Max Yoho

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Max Yoho (1934 - April 22, 2017) began writing humorous books and poetry in 1988 after becoming a widower. Max has written several books including The Revival and Tales from Comanche County.

Biography[edit]

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Max Yoho was born in Colony, Kansas in 1934. In 1944 Max moved with his family to Atchison, Kansas and in 1949 to Topeka, Kansas. He graduated from Topeka High School in 1953. Following graduation, he enrolled at Washburn University where his writing talents were identified. He wrote for The Review, a student newspaper.

Max was married to his high school sweetheart, Rosemary Carter, in 1953 and they had three sons: Alex, Stuart and Nicholas. Max worked as a machinist for 38 years, including 31.5 years at the Goodyear Tire & Rubber plant in Topeka.

Yoho began to focus on writing after he became a widower in 1988. Focusing on poetry, essays and short-short stories, much of Yoho's early work was published in Inscape, the literary journal produced by Washburn University in the late 1980s and early 1990s. He retired as a machinist in April, 1992, and focused seriously on his writing career.

Published Work[edit]

He published his first humorous novel, The Revival, in 2001 and won the 2002 "J. Donald Coffin Memorial Book Award" of the Kansas Authors Club. He is the only Kansas author to have two titles, The Moon Butter Route (published in 2006) and The Revival in the Kansas Center for the Book's "Favorite Kansas Books" list. Other books from this list include Truman Capote's In Cold Blood, Robert Day's The Last Cattle Drive, and L. Frank Baum's The Wonderful Wizard of Oz.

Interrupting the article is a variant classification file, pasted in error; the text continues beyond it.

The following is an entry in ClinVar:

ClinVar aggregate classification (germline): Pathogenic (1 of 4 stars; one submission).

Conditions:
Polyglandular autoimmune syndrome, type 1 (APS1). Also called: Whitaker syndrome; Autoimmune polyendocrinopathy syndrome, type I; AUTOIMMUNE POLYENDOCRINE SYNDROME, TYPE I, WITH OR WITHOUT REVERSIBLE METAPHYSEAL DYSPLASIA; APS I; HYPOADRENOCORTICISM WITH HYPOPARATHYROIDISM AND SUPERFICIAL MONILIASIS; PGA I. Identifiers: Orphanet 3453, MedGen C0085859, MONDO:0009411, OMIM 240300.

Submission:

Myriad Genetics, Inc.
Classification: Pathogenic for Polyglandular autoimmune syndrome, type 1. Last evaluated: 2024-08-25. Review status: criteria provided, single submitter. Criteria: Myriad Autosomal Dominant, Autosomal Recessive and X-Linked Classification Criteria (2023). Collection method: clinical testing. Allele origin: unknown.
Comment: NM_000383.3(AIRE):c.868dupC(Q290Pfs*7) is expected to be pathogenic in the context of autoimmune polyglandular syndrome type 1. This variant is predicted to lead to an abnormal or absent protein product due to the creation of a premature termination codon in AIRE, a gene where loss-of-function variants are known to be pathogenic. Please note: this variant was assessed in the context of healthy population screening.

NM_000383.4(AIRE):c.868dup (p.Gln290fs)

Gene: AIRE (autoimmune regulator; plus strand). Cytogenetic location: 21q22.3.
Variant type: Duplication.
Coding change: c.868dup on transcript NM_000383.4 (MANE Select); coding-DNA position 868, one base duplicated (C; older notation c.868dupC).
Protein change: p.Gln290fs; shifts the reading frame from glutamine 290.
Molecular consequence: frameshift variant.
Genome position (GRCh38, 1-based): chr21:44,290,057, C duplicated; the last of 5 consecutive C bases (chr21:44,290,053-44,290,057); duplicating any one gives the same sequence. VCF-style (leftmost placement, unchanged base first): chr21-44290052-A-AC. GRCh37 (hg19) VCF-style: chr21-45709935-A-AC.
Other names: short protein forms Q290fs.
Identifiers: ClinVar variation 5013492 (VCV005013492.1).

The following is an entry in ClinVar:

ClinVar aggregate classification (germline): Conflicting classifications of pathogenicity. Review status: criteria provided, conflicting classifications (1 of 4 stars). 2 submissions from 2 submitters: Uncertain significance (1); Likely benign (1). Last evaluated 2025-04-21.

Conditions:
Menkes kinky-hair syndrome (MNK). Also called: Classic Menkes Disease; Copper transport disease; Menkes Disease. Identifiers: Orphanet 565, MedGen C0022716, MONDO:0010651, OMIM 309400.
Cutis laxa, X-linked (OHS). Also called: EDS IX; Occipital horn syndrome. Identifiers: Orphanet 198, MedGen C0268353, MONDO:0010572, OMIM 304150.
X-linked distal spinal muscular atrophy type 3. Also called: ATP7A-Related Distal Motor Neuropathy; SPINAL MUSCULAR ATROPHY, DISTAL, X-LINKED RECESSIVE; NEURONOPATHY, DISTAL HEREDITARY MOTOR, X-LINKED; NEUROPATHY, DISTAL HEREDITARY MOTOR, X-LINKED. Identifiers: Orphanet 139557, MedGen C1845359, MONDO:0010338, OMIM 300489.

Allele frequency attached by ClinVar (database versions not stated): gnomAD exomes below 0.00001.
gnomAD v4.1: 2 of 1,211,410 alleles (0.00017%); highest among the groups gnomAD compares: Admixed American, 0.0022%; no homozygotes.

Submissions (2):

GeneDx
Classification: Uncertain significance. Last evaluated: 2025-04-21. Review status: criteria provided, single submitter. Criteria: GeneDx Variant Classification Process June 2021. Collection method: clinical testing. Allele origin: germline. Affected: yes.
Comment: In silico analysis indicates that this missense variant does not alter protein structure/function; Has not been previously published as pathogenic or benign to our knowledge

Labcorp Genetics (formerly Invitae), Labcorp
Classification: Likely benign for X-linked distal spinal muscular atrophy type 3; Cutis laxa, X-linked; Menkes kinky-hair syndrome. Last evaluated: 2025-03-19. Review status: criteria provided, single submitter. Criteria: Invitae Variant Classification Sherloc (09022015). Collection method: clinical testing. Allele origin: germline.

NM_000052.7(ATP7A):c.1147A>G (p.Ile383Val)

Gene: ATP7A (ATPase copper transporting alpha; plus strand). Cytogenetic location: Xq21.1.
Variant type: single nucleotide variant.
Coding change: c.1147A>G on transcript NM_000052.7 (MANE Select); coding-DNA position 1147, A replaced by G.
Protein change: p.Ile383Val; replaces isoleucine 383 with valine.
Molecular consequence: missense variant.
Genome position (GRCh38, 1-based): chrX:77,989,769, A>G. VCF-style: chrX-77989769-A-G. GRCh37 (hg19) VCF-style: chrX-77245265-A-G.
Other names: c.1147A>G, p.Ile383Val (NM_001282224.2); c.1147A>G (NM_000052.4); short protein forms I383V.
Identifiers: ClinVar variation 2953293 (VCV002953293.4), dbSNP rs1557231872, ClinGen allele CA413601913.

Tales from Comanche County: The Peculiar Education of Max Freeman was published in 2002. Both The Revival and Tales from Comanche County are available as unabridged audio books from Books In Motion of Spokane, Washington.

Felicia, These Fish Are Delicious, a collection of Yoho's poems, essays and short stories, was published in 2004.

Max's third novel, The Moon Butter Route, was named a "Kansas Notable Book" by the Kansas State Librarian in 2006 and received the 2007 "J. Donald Coffin Memorial Book Award" of the Kansas Authors Club.

His poem "Vacant Lot" was published in The Midwest Quarterly of Pittsburg State University in Summer, 2007 (Volume XIVIII, No. 4). His short story "The Passing of the Old Snookertorium" was published in The Little Balkans Review, a Southeast Kansas literary & graphics journal, in Fall, 2009 (Vol. 5, No. 4), and was nominated by the editors for a Pushcart Prize in 2009.

Max's novel With the Wisdom of Owls was published in Fall, 2010. About a baby with an owl as his godfather, the work is another strong example of this author's delight with the English language. The book is based on the author's credo: "Never let reality limit your life."

Max's newest novel Me and Aunt Izzy: Doing Time at the Jesse James Hideout and Coal Mining Company was published in Fall, 2011. Set in fictitious "Buffalo County," Southeast Kansas, in 1938, this is the delightful story of eleven-year-old Jefferson Davis Johnson, sentenced to a summer of "moral rehabilitation" under the watchful eye of his great aunt, Queen Isabella of Spain Johnson. A relic of the "roaring twenties," this stern matriarch may have her own ideas about what a boy should learn.

Max was awarded one of eleven "ARTY" Awards by ArtsConnect of NE Kansas on May 5, 2011, as "Distinguished Literary Artist." In October, 2013, Max was presented with the "Achievement Award" for his career as a writer by the Kansas Authors Club at their convention in Wichita, Kansas.

Max lives with his second wife, Carol, at their home in Topeka, Kansas.

Books[edit]

External links[edit]